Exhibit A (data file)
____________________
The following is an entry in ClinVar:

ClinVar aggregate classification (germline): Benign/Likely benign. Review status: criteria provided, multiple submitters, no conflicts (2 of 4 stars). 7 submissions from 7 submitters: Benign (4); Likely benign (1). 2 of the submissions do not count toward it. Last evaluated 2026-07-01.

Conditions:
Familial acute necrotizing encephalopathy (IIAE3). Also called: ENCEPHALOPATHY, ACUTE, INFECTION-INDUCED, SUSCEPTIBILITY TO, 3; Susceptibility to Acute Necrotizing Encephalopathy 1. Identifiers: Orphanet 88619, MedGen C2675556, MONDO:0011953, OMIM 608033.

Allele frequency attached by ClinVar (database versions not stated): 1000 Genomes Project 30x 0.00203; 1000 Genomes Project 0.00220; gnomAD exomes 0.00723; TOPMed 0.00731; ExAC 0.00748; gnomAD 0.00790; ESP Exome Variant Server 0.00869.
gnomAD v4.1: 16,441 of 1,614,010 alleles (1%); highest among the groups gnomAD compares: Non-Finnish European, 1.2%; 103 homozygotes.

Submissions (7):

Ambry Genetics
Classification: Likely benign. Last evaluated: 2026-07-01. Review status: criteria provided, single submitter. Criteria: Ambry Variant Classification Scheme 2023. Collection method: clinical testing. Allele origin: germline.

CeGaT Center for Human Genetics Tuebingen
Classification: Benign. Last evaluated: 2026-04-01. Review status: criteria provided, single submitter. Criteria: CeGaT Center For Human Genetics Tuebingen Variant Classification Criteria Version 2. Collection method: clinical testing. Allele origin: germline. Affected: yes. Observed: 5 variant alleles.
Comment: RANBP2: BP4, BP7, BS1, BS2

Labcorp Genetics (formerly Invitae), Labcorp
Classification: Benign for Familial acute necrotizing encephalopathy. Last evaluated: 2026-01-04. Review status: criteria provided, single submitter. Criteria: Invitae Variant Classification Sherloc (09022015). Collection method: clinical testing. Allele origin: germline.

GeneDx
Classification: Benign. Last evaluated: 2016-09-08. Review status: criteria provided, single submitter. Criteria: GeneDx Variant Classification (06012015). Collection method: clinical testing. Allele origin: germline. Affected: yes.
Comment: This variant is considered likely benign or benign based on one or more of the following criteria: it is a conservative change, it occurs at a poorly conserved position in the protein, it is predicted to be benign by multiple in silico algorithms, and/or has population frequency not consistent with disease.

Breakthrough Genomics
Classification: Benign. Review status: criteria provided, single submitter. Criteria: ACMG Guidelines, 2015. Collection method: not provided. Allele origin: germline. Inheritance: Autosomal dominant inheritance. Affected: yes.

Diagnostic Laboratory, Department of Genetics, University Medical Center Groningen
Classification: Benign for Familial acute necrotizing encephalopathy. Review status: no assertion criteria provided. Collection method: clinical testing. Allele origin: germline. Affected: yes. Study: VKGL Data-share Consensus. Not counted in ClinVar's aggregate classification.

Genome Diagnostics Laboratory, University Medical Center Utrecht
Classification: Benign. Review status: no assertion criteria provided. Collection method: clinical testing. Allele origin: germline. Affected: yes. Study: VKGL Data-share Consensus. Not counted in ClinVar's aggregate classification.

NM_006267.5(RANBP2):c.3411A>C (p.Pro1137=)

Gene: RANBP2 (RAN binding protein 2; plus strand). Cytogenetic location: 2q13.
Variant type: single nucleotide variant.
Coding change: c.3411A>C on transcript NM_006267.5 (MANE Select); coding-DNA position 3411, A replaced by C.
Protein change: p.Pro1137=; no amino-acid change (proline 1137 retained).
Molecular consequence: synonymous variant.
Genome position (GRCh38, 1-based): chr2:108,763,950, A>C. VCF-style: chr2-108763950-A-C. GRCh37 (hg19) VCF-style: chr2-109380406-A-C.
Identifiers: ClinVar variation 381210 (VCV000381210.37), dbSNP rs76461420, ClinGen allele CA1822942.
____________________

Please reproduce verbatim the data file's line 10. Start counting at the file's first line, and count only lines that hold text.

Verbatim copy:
CeGaT Center for Human Genetics Tuebingen